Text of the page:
"Is everything alright between you and Shay?" I disentangled Jessie from her attempts to strangle me with my necklace.
"Yes, fine. Why wouldn't it be?" Sara bumped the mugs of tea down onto the mantelpiece out of Jessie's reach.
"Nothing, it's just that you don't seem very happy." Talk about walking on eggshells.
Sara slumped into an armchair and burst into tears. "Oh, Em, it's Shay. I think he's got someone else." She fished around in the pocket of her cardigan for a tissue and blew her nose.
"Sar, he wouldn't. Shay loves you. What makes you think there's someone else?"
Sara sniffed and grabbed the tissue box off the shelf. "He's being so secretive and a couple of times he's lied to me about where he's been."
"But that doesn't have to mean there's someone else. What did he say when you asked him about it?"
"Nothing." She blew her nose hard on a tissue.
"What do you mean nothing? He must have said something."
Jessie gurgled happily on my lap and tried to bite the leather strap on my handbag.
"I didn't ask him," Sara said.
"I saw him with her. Mum had Jessie for me so I decided to treat myself to a Starbucks. I was sitting in the window when they walked past together."
"And you're sure of what you saw?" I couldn't believe it. Of all the couples I knew, Sara and Shay were the last two people in the world I could envisage as having problems.
"Of course, I'm sure!" Sara snapped, and then let out a despondent wail. "Emma, what am I going to do?"
I rescued my handbag from Jessie and gave her one of the squeaky toys littering the laminate floor of Sara's lounge.
"Talk to him. What else can you do?"
"Suppose he wants to leave me. What about Jessie?" Sara pulled a fresh handful of tissues from the box.
"Don't jump to conclusions, Sar. First you need to know where you stand." I'd want to know, if it was me.
"I could ignore it and wait for it to blow over." Sara hiccupped and dabbed at the remains of mascara on her cheeks.
"If Shay has got someone else, you can't just ignore it."
Sara rounded on me, causing Jessie to look up from her game, a pout on her little lips. "Why not? It's probably my fault. I mean look at me, he probably doesn't fancy me anymore."
Since Sara is incredibly slim, blonde and, when not completely knackered from lack of sleep, drop dead pretty, I found this a hard line to swallow. "That's ridiculous."
"No, it's not. You should have seen her, Em. She had a gorgeous suit on and her hair was all done. I look like a charity shop reject compared to her."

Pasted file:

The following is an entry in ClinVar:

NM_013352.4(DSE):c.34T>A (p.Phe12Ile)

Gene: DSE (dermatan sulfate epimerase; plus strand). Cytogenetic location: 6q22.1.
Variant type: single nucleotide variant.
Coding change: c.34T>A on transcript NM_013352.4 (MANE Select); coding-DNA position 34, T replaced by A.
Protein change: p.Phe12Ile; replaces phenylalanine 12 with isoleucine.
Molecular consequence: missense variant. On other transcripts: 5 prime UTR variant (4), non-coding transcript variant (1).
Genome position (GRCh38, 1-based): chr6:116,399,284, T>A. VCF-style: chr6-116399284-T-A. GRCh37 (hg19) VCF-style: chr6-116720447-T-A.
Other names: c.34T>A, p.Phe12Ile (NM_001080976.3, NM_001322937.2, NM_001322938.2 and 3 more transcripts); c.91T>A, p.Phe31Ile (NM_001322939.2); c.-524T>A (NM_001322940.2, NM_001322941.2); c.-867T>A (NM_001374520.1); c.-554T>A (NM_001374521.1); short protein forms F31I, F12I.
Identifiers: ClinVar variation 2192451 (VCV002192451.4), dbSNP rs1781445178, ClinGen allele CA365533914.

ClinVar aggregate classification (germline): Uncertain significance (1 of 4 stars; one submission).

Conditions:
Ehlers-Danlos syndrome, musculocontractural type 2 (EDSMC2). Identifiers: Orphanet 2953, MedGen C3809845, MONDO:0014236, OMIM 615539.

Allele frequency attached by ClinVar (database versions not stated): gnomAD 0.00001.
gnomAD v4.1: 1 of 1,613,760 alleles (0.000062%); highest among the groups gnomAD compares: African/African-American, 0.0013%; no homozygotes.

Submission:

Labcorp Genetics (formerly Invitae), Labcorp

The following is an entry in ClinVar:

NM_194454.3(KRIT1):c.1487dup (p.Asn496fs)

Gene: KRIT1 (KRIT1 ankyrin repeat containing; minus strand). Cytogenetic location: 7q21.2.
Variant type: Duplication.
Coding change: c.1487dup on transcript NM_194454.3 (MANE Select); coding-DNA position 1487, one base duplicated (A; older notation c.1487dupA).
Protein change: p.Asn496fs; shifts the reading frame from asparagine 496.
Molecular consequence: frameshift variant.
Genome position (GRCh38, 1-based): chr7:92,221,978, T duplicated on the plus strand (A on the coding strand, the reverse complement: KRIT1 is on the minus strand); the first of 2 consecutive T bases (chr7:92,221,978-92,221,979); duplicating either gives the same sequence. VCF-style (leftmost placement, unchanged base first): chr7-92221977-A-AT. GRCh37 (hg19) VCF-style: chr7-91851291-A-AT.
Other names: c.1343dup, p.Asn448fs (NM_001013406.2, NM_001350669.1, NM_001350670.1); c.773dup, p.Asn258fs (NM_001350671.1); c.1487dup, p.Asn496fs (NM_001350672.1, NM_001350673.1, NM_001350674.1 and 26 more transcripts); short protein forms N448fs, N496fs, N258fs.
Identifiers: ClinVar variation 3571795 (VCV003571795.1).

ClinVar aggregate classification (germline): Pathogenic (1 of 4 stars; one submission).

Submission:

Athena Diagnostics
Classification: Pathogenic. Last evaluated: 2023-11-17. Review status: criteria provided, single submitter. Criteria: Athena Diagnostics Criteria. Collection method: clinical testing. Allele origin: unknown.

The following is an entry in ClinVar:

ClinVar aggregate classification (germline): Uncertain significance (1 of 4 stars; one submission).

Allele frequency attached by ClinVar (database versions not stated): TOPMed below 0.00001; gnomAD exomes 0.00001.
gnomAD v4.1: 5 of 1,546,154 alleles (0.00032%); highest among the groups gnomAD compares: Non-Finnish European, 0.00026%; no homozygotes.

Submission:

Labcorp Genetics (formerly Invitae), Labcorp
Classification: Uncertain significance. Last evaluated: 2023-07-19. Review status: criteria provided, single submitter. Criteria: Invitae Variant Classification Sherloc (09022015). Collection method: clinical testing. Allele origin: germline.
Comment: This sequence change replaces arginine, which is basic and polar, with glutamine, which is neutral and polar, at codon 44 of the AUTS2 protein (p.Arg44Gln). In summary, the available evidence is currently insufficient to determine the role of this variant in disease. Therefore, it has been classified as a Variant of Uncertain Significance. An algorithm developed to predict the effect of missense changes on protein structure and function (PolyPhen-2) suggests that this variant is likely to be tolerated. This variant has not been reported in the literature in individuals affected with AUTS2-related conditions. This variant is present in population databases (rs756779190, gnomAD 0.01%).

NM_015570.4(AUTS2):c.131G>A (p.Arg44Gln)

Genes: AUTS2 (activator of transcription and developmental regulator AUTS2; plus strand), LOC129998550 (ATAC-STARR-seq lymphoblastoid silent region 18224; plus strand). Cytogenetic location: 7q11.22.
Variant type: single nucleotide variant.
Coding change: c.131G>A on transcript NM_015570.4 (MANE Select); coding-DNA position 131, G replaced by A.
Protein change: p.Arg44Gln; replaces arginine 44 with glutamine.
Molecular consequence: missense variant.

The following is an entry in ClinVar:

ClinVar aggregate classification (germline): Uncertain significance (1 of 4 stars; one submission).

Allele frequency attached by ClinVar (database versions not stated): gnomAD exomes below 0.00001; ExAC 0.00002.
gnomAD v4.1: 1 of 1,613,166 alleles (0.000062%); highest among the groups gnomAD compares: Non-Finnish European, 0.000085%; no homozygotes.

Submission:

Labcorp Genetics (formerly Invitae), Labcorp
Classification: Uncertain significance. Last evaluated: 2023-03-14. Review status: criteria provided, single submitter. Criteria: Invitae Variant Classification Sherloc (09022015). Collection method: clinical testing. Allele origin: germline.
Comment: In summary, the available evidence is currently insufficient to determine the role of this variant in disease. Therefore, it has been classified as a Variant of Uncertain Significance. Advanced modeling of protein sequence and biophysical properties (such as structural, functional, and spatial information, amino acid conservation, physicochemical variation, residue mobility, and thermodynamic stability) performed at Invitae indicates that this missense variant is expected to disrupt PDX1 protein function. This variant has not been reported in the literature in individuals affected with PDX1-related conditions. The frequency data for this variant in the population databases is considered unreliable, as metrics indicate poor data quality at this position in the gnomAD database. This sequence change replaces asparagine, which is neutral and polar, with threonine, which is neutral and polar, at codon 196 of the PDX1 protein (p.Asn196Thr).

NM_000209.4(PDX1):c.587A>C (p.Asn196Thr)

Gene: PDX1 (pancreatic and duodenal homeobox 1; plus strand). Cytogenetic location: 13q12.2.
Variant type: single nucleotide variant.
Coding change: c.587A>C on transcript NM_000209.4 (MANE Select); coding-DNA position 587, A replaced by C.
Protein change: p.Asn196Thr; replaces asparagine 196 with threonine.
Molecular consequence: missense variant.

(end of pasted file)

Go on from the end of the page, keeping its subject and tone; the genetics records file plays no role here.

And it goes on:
I didn't answer for a minute. In a way, she was right. Money has been tight for her since Jessie'd been born and I couldn't remember the last time we'd shopped for something for Sara. All her money went on Jessie.
Then it hit me--Marco had put oodles of money in our new joint account. I could use some of it to treat Sara. After all, he'd said it was to pay me back for the money he'd taken from me when we got married, so really, it was my money too.
"I still think you should talk to him."
"Like you did with Marco before you left him in Antigua and came back to England?"
Maybe she had a point. I'd made a proper hash of that. Although things seemed to have worked out now, if I'd adopted Sara's head-in-the-sand ostrich attitude, who knew what would have happened.
"It's my day off tomorrow," I said, "Ask your mum if she'll have Jessie and we'll go shopping, my treat."
Sara looked doubtful.
"It'll be fun! You'll feel better if nothing else. Marco's paid me back with interest on the money he borrowed so why can't I treat my best friend if I want too?"
"Okay, I'll ask Mum to watch Jessie."
Jessie beamed up at us while dribble ran down her chin and onto her bib. How could Shay even think of seeing another woman when he had a beautiful baby and a great girlfriend at home?
Marco was out when I got back. He'd left the bed unmade and a heap of wet towels lay dumped in the bathroom. I wondered how long he would be. The fridge was almost empty and I'm not one of those people who can create the perfect fluffy omelette from a nub of stale cheese and an egg.
At least now that Fiona's wedding had been called off, I didn't have to watch the calories. Although, if we did go to Spain in a few weeks maybe I should try to lose a few pounds. With Fiona and Gilly strutting around all slim and glamorous in little micro bikinis I would feel like Miss Piggy.
Things to Do:
Start an immediate diet.
Buy a new bikini.
Pray that Gilly and Fi retain five pounds in water from the flight while I miraculously lose five.
I abandoned my half-formed plan to dial for a pizza and poured myself a bowl of cornflakes. I added a note to pick up a weeks supply of SlimFast when I went shopping tomorrow.
I clicked the telly on as I changed into my pajamas. I only half-paid attention to the news program that had started. By the time I'd stuck the dirty towels in the washing machine and sat down with my cornflakes, I'd missed the weather.
I heard Marco's key in the front door just as I shovelled an extra large spoonful of cornflakes into my mouth. Intent on catching up on the soaps, I was completely unprepared for Marco to walk in followed by Mr. Bullet-head.
To his credit, Mr. Bullet-head appeared unfazed by the state of the flat and the sight of me in my pink Minnie Mouse pj's. Which was a damn sight more than I was at seeing him; I shot off the sofa and into the bedroom, grabbing my dressing gown. I made a mental vow to kill Marco as I went.
I peered through the crack of the open bedroom door into the lounge and shrugged my robe on as fast as I could.
Mr. Bullet-head appeared to be in high good humor. He slapped Marco on the shoulder and shook his hand. He stowed something in his jacket pocket and I caught murmurs of "a good deal" and "plan can go right ahead."
"Emma, delightful to meet you again." Mr. Bullet-head smiled at me, revealing a gold tooth, as I rejoined them.